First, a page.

While reliance on experience/intuition to hire “the right person” is rife with biases, there’s also danger in over-reliance on HR analytics to find and cultivate the ultimate workforce.
It’s extremely unfashionable to be the “Black Swan” crier in your organization, or the person who warns line of business managers about the heavy impact of extreme but unlikely events. In fact just the opposite is the norm, where plenty of company executives get rewarded in career growth and compensation for ignoring risks, or sweeping them under the rug for others to tackle down the road. It’s time to listen—really listen—to what Black Swan criers in your own company are saying.
In 2012, Cyber Monday sales climbed 30% over the previous year’s results. Indeed, Cyber Monday benefits both online retailers as they gain massive Christmas spend in one day, and consumers can shop at work or home and thus skip holiday crowds. And yet, underneath the bustle of ringing “cyber cash registers”, a battle brews as…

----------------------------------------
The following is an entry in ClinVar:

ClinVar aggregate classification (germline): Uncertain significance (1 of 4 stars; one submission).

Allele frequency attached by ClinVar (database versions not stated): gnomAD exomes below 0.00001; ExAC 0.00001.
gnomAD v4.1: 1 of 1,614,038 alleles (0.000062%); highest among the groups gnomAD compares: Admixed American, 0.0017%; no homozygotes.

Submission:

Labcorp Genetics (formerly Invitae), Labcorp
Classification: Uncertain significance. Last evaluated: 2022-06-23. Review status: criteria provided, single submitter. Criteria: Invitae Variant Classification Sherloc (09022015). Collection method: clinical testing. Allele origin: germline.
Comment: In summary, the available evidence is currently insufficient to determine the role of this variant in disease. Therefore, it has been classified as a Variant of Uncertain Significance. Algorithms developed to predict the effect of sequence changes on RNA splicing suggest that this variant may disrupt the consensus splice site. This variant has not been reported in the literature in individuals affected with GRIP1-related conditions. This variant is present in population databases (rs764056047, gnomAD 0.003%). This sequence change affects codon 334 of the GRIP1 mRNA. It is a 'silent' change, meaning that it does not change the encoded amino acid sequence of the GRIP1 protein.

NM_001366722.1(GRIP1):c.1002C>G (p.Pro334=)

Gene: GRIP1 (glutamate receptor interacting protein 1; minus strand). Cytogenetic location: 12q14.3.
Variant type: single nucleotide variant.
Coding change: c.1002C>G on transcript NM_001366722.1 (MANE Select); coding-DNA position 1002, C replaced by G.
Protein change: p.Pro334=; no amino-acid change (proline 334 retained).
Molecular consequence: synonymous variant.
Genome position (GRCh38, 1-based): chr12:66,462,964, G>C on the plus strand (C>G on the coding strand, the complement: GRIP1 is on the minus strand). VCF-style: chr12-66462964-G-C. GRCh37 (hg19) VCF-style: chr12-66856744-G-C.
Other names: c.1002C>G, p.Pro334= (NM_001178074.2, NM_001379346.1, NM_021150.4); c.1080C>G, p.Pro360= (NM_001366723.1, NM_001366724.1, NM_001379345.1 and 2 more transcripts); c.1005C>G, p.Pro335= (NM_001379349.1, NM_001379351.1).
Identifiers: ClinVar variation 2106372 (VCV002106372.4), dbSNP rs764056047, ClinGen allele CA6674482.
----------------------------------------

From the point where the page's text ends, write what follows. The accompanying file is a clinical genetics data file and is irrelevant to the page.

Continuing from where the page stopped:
For the past 25 years, with their elegant analytical models, quantitative analysts and transplanted physicists have ruled the roost in Finance. However, as global financial flows (and financial products) get more interconnected, complex and opaque; investors and managers are finding this new paradigm terrifying. It’s high time to supplement quantitative strategies with the softer side of risk management—before it’s too late.
When it comes to preparing for low probability but high impact events (i.e. Black Swans), the sad truth is most business executives will do nothing. Why? Nassim Taleb, author of the Black Swan, explains; “It is difficult to motivate people in the prevention of Black Swans. Prevention is not easily perceived, measured, or rewarded; it is generally a silent and thankless activity. History books do not account for heroic preventive measures.